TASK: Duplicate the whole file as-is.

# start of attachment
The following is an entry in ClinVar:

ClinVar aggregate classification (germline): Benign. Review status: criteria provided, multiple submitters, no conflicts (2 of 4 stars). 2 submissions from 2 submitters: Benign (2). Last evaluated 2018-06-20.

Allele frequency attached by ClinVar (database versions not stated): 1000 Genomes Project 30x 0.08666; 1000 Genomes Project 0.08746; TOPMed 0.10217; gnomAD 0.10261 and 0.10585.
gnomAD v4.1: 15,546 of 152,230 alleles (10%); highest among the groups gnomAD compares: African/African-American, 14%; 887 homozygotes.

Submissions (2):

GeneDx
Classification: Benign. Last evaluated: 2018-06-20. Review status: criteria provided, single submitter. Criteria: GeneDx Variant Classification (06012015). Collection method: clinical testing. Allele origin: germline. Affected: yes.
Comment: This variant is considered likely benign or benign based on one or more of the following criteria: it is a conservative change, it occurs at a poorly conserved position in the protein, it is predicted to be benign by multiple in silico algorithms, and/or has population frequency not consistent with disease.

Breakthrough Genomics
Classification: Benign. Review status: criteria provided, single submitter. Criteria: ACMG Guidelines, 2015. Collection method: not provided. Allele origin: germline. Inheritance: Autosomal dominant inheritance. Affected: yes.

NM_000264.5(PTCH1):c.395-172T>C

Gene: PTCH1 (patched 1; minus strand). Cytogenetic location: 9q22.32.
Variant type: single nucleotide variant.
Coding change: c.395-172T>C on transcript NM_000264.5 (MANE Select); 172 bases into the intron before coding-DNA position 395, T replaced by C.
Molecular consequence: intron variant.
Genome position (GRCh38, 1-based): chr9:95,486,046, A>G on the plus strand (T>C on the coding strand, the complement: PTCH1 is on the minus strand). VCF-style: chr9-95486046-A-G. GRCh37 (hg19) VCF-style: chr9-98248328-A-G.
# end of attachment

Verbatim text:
The following is an entry in ClinVar:

ClinVar aggregate classification (germline): Benign. Review status: criteria provided, multiple submitters, no conflicts (2 of 4 stars). 2 submissions from 2 submitters: Benign (2). Last evaluated 2018-06-20.

Allele frequency attached by ClinVar (database versions not stated): 1000 Genomes Project 30x 0.08666; 1000 Genomes Project 0.08746; TOPMed 0.10217; gnomAD 0.10261 and 0.10585.
gnomAD v4.1: 15,546 of 152,230 alleles (10%); highest among the groups gnomAD compares: African/African-American, 14%; 887 homozygotes.

Submissions (2):

GeneDx
Classification: Benign. Last evaluated: 2018-06-20. Review status: criteria provided, single submitter. Criteria: GeneDx Variant Classification (06012015). Collection method: clinical testing. Allele origin: germline. Affected: yes.
Comment: This variant is considered likely benign or benign based on one or more of the following criteria: it is a conservative change, it occurs at a poorly conserved position in the protein, it is predicted to be benign by multiple in silico algorithms, and/or has population frequency not consistent with disease.

Breakthrough Genomics
Classification: Benign. Review status: criteria provided, single submitter. Criteria: ACMG Guidelines, 2015. Collection method: not provided. Allele origin: germline. Inheritance: Autosomal dominant inheritance. Affected: yes.

NM_000264.5(PTCH1):c.395-172T>C

Gene: PTCH1 (patched 1; minus strand). Cytogenetic location: 9q22.32.
Variant type: single nucleotide variant.
Coding change: c.395-172T>C on transcript NM_000264.5 (MANE Select); 172 bases into the intron before coding-DNA position 395, T replaced by C.
Molecular consequence: intron variant.
Genome position (GRCh38, 1-based): chr9:95,486,046, A>G on the plus strand (T>C on the coding strand, the complement: PTCH1 is on the minus strand). VCF-style: chr9-95486046-A-G. GRCh37 (hg19) VCF-style: chr9-98248328-A-G.